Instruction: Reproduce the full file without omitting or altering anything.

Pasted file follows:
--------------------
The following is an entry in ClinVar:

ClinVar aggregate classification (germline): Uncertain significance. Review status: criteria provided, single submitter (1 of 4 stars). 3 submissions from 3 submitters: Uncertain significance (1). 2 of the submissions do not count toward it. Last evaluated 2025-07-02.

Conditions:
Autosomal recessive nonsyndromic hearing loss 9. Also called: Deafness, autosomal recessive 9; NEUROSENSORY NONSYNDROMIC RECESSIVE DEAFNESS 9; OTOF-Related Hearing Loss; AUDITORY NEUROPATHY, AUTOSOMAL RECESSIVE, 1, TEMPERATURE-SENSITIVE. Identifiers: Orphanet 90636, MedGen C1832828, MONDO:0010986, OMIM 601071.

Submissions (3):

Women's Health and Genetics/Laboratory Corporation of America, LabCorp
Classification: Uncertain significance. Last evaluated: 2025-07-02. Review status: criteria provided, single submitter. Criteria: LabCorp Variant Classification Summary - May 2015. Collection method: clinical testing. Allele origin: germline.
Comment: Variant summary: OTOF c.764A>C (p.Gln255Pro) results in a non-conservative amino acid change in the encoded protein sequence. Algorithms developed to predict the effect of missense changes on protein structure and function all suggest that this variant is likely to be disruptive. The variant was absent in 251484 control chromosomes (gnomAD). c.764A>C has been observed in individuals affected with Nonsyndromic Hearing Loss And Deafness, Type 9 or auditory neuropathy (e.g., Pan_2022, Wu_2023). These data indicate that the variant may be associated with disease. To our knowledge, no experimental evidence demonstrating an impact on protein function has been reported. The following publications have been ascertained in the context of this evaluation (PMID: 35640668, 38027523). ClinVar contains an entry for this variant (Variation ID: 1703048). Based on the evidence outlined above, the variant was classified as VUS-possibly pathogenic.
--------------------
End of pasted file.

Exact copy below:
The following is an entry in ClinVar:

ClinVar aggregate classification (germline): Uncertain significance. Review status: criteria provided, single submitter (1 of 4 stars). 3 submissions from 3 submitters: Uncertain significance (1). 2 of the submissions do not count toward it. Last evaluated 2025-07-02.

Conditions:
Autosomal recessive nonsyndromic hearing loss 9. Also called: Deafness, autosomal recessive 9; NEUROSENSORY NONSYNDROMIC RECESSIVE DEAFNESS 9; OTOF-Related Hearing Loss; AUDITORY NEUROPATHY, AUTOSOMAL RECESSIVE, 1, TEMPERATURE-SENSITIVE. Identifiers: Orphanet 90636, MedGen C1832828, MONDO:0010986, OMIM 601071.

Submissions (3):

Women's Health and Genetics/Laboratory Corporation of America, LabCorp
Classification: Uncertain significance. Last evaluated: 2025-07-02. Review status: criteria provided, single submitter. Criteria: LabCorp Variant Classification Summary - May 2015. Collection method: clinical testing. Allele origin: germline.
Comment: Variant summary: OTOF c.764A>C (p.Gln255Pro) results in a non-conservative amino acid change in the encoded protein sequence. Algorithms developed to predict the effect of missense changes on protein structure and function all suggest that this variant is likely to be disruptive. The variant was absent in 251484 control chromosomes (gnomAD). c.764A>C has been observed in individuals affected with Nonsyndromic Hearing Loss And Deafness, Type 9 or auditory neuropathy (e.g., Pan_2022, Wu_2023). These data indicate that the variant may be associated with disease. To our knowledge, no experimental evidence demonstrating an impact on protein function has been reported. The following publications have been ascertained in the context of this evaluation (PMID: 35640668, 38027523). ClinVar contains an entry for this variant (Variation ID: 1703048). Based on the evidence outlined above, the variant was classified as VUS-possibly pathogenic.